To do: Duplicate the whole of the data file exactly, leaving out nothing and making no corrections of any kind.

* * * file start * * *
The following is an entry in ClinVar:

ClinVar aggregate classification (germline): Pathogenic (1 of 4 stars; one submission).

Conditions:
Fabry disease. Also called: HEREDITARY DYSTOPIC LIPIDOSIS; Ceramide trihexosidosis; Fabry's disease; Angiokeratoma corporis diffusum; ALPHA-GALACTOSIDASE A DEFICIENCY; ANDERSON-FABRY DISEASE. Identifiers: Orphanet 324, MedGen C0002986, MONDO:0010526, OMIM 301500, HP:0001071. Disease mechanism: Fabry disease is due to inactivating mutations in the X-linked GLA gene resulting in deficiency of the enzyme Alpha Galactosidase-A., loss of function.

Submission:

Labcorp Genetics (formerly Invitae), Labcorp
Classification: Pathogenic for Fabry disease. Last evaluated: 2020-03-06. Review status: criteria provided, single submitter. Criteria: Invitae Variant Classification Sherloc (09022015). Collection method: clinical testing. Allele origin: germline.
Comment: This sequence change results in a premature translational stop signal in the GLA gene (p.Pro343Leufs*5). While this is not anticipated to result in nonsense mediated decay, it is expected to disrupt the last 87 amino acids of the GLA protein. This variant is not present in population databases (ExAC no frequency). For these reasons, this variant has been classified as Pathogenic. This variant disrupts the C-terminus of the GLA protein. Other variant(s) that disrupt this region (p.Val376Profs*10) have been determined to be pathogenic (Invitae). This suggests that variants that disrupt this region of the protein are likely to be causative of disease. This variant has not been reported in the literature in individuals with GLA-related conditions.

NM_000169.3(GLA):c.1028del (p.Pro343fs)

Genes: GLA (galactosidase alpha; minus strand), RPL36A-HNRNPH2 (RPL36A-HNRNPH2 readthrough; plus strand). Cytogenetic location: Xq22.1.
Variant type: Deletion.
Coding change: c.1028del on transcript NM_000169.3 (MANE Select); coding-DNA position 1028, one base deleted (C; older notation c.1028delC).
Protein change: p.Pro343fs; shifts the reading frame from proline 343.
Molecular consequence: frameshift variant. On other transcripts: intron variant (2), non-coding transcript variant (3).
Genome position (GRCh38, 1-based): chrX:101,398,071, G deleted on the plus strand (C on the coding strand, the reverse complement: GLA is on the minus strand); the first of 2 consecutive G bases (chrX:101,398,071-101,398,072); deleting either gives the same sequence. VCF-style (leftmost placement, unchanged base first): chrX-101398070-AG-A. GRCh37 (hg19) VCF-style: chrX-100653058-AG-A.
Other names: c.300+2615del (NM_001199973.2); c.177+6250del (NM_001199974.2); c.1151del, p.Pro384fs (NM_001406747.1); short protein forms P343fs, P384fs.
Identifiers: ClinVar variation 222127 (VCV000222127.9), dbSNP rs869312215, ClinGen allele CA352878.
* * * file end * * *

The following is an entry in ClinVar:

ClinVar aggregate classification (germline): Pathogenic (1 of 4 stars; one submission).

Conditions:
Fabry disease. Also called: HEREDITARY DYSTOPIC LIPIDOSIS; Ceramide trihexosidosis; Fabry's disease; Angiokeratoma corporis diffusum; ALPHA-GALACTOSIDASE A DEFICIENCY; ANDERSON-FABRY DISEASE. Identifiers: Orphanet 324, MedGen C0002986, MONDO:0010526, OMIM 301500, HP:0001071. Disease mechanism: Fabry disease is due to inactivating mutations in the X-linked GLA gene resulting in deficiency of the enzyme Alpha Galactosidase-A., loss of function.

Submission:

Labcorp Genetics (formerly Invitae), Labcorp
Classification: Pathogenic for Fabry disease. Last evaluated: 2020-03-06. Review status: criteria provided, single submitter. Criteria: Invitae Variant Classification Sherloc (09022015). Collection method: clinical testing. Allele origin: germline.
Comment: This sequence change results in a premature translational stop signal in the GLA gene (p.Pro343Leufs*5). While this is not anticipated to result in nonsense mediated decay, it is expected to disrupt the last 87 amino acids of the GLA protein. This variant is not present in population databases (ExAC no frequency). For these reasons, this variant has been classified as Pathogenic. This variant disrupts the C-terminus of the GLA protein. Other variant(s) that disrupt this region (p.Val376Profs*10) have been determined to be pathogenic (Invitae). This suggests that variants that disrupt this region of the protein are likely to be causative of disease. This variant has not been reported in the literature in individuals with GLA-related conditions.

NM_000169.3(GLA):c.1028del (p.Pro343fs)

Genes: GLA (galactosidase alpha; minus strand), RPL36A-HNRNPH2 (RPL36A-HNRNPH2 readthrough; plus strand). Cytogenetic location: Xq22.1.
Variant type: Deletion.
Coding change: c.1028del on transcript NM_000169.3 (MANE Select); coding-DNA position 1028, one base deleted (C; older notation c.1028delC).
Protein change: p.Pro343fs; shifts the reading frame from proline 343.
Molecular consequence: frameshift variant. On other transcripts: intron variant (2), non-coding transcript variant (3).
Genome position (GRCh38, 1-based): chrX:101,398,071, G deleted on the plus strand (C on the coding strand, the reverse complement: GLA is on the minus strand); the first of 2 consecutive G bases (chrX:101,398,071-101,398,072); deleting either gives the same sequence. VCF-style (leftmost placement, unchanged base first): chrX-101398070-AG-A. GRCh37 (hg19) VCF-style: chrX-100653058-AG-A.
Other names: c.300+2615del (NM_001199973.2); c.177+6250del (NM_001199974.2); c.1151del, p.Pro384fs (NM_001406747.1); short protein forms P343fs, P384fs.
Identifiers: ClinVar variation 222127 (VCV000222127.9), dbSNP rs869312215, ClinGen allele CA352878.